JavaScript must be enabled in order for you to use the Site in standard view. However, it seems JavaScript is either disabled or not supported by your browser. To use standard view, enable JavaScript by changing your browser options.

| Last Updated:11/04/2014

Latest News(Archive)

Latest News

Sanitation Software: a Smart Investment for High Level Meeting, 09 April 2014


There are great expectations for the Sanitation and Water for All (SWA) High Level Meeting (HLM) in Washington, DC, later this week. The 2012 meeting, through engagement with Finance ministries, saw almost 40 developing countries make pledges designed to provide an additional 60 million people with improved drinking water sources and another 80 million people with access to improved sanitation between 2012 and 2014.


Donors also said they would massively increase the number of people they are reaching. At this HLM, we will see how they have done. An ambitious meeting agenda has been set under the theme of Smart investments to achieve water, sanitation and hygiene for all.


One of the advantages of a partnership such as SWA is that it allows its members to bring their experience, expertise and views to the table. With that in mind, I ask the question, particularly for sanitation and hygiene, what is a “smart investment”?


It is an important question, because in these times of fiscal austerity, every Dollar, West African Franc, Pound, Kenyan Schilling, Euro or other currency must be invested with maximum efficiency if it is really to benefit poor people.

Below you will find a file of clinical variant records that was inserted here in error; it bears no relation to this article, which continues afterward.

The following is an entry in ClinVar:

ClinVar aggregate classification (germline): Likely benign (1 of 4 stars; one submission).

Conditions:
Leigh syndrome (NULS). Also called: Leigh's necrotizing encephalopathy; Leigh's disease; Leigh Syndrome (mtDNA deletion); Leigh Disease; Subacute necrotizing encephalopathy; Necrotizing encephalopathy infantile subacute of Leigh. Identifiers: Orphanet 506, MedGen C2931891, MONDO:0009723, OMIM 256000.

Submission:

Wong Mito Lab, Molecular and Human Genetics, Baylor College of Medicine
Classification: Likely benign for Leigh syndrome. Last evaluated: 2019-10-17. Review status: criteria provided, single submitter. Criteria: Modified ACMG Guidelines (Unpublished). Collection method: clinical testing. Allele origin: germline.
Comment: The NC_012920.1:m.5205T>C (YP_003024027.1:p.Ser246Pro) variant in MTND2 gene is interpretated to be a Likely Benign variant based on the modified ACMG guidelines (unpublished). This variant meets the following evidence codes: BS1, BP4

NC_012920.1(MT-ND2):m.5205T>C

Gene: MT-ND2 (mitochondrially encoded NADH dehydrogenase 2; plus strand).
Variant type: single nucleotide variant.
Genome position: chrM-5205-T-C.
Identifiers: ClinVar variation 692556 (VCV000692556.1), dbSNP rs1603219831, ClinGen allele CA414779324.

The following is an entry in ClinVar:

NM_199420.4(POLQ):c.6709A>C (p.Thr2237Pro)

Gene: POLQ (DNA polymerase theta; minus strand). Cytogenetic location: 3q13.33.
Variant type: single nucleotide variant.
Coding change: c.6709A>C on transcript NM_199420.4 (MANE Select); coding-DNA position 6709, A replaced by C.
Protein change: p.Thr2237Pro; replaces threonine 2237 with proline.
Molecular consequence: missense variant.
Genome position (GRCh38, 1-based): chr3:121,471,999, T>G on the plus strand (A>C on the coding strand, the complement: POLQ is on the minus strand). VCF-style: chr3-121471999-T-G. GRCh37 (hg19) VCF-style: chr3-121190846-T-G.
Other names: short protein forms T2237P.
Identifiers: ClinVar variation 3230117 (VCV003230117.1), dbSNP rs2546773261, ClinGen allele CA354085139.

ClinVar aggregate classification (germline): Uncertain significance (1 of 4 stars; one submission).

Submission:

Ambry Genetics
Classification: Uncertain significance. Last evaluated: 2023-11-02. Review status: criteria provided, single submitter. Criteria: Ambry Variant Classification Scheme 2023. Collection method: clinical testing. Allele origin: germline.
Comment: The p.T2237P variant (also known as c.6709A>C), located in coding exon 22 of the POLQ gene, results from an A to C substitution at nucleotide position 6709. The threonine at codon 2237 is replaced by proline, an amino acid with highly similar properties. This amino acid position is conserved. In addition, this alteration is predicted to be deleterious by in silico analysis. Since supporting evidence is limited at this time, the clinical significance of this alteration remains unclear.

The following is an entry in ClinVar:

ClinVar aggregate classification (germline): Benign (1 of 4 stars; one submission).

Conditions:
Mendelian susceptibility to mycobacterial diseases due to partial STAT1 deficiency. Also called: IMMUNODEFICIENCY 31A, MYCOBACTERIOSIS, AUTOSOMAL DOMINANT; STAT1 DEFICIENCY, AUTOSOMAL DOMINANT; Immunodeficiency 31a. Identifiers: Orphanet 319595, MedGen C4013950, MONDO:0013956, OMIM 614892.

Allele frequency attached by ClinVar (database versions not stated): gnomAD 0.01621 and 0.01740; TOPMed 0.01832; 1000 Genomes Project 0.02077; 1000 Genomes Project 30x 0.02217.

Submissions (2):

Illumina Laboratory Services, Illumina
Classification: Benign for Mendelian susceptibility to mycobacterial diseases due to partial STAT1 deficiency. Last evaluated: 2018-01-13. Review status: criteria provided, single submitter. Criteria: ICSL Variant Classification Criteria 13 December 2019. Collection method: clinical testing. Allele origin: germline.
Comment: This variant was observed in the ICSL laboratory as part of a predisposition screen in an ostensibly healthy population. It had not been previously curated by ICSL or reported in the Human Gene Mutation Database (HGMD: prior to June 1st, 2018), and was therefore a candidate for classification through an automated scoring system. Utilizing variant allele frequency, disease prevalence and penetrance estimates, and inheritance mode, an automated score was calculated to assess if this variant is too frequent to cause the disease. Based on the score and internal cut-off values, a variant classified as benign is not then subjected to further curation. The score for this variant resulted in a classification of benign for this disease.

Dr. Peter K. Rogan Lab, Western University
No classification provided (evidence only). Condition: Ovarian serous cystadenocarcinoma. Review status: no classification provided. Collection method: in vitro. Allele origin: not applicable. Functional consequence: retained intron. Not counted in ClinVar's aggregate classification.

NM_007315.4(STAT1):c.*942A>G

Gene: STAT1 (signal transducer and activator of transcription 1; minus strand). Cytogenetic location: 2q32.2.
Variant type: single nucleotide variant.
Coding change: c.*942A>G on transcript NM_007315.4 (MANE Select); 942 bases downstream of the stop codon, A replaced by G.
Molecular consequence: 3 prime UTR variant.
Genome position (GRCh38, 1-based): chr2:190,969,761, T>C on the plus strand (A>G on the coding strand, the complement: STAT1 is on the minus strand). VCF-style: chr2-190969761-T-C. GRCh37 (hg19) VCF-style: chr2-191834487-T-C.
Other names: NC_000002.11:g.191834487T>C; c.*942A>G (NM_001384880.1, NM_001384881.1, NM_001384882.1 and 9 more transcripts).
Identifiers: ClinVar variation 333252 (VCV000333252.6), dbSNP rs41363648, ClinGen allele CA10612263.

At WSSCC, we believe strongly in large-scale, “software” approaches that can bring about lasting changes in people’s behaviour as a method of eliminating the practice of open defecation, the first step up the sanitation ladder for more than 1 billion people.


Software approaches include interventions at the community level that sensitize households about the connection between sanitation and health, hygiene and human dignity.


They also involve working with local governments and other forms of local authority to institutionalize safe sanitation and hygiene; as well as collaborative initiatives with small scale entrepreneurs that strengthen emerging markets for sanitation solutions, large and small.


While software approaches undoubtedly have their challenges, hardware provision and construction of toilets based on subsidy models have several problems that make them unsustainable and poor investments.


Fundamentally, they’re expensive, and they don’t reach large numbers of a population. Also, they tend to create disincentives for people to improve their sanitation, maintain their facilities or undertake hygiene practices associated with improved sanitation.


In addition, the processes associated with the disbursement of hardware subsidies are particularly vulnerable to non-performance and cost-overruns.


Contracting out the construction of toilets to third party firms, for example, can result in kickbacks and other rent-seeking behaviours that occur as subsidies are disbursed by central government, administered by local government and third-party operators, and route to community leaders and the intended beneficiaries


Hardware subsidies are also politically problematic. Few countries in the world are able to finance subsidies to the entire population of those in need of improved sanitation. Once you have limited resources, where they go or don’t go, can become a political hot potato.